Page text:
Book Image

Julia 1.0 Programming. - Second Edition

By : Ivo Balbaert
Book Image

Julia 1.0 Programming. - Second Edition

By: Ivo Balbaert

Overview of this book

The release of Julia 1.0 is now ready to change the technical world by combining the high productivity and ease of use of Python and R with the lightning-fast speed of C++. Julia 1.0 programming gives you a head start in tackling your numerical and data problems. You will begin by learning how to set up a running Julia platform, before exploring its various built-in types. With the help of practical examples, this book walks you through two important collection types: arrays and matrices. In addition to this, you will be taken through how type conversions and promotions work. In the course of the book, you will be introduced to the homo-iconicity and metaprogramming concepts in Julia. You will understand how Julia provides different ways to interact with an operating system, as well as other languages, and then you'll discover what macros are. Once you have grasped the basics, you’ll study what makes Julia suitable for numerical and scientific computing, and learn about the features provided by Julia. By the end of this book, you will also have learned how to run external programs. This book covers all you need to know about Julia in order to leverage its high speed and efficiency for your applications.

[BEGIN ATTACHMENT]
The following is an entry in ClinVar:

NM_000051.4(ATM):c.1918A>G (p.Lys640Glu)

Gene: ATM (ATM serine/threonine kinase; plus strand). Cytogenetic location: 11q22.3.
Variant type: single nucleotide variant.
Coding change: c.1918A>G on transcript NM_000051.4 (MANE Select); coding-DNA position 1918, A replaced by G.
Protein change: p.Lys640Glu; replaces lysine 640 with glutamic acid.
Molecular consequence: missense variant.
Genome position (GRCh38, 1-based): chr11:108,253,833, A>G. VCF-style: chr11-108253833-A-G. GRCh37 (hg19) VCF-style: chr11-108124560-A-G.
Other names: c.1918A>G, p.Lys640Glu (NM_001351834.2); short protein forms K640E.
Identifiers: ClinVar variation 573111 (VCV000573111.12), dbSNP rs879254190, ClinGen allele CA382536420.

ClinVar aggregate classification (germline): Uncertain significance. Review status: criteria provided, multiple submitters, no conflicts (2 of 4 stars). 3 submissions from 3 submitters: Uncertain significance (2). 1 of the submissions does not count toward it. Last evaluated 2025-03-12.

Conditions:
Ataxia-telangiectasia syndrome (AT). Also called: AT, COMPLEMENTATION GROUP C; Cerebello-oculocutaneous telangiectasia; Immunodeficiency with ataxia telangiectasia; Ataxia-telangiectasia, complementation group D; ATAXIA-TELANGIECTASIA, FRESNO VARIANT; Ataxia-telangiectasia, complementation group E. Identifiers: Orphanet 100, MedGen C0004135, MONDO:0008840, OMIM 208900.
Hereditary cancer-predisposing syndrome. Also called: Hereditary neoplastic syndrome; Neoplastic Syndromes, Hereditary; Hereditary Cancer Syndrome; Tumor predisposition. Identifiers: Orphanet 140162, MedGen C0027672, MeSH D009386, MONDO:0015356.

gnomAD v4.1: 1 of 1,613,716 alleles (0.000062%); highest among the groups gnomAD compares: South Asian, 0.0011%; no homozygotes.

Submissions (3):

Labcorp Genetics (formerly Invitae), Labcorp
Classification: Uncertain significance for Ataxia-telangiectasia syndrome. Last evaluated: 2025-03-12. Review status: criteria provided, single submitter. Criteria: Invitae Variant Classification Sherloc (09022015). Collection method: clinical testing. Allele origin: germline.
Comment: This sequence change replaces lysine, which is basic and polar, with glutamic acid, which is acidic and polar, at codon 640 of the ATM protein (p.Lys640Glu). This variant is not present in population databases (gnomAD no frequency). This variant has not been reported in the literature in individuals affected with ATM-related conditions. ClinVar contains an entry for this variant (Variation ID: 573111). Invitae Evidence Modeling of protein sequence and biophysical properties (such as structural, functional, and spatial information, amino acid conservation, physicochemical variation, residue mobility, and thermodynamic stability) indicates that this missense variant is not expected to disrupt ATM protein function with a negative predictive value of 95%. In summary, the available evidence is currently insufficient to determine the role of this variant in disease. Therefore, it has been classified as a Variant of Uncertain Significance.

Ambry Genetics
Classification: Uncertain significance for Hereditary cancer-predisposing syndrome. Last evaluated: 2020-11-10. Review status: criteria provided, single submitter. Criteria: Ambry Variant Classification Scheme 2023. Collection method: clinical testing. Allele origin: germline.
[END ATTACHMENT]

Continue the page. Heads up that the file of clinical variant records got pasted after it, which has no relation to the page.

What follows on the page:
Table of Contents (17 chapters)
Title Page
Copyright and Credits
Packt Upsell

Elementary mathematical functions and operations

You can view the binary representation of any number (integer or float) with the bitstring function, for example, bitstring(3) returns "0000000000000000000000000000000000000000000000000000000000000011".



To round a number, use the round() function which returns a floating point number. All standard mathematical functions are provided, such as sqrt(), cbrt(), exp(), log(), sin(), cos(), tan(), erf() (the error function), and many more (refer to the URL mentioned at the end of this section). To generate a random number, use rand().

Use parentheses ( ) around expressions to enforce precedence. Chained assignments, such as a = b = c = d = 1, are allowed. The assignments are evaluated right-to-left. Assignments for different variables can be combined, as shown in the following example:

  a = 1; b = 2; c = 3; d = 4  a, b = c, d

Now, a has a value of 3 and b has a value of 4. In particular, this makes an easy swap possible:

  a, b = b, a   # now a is...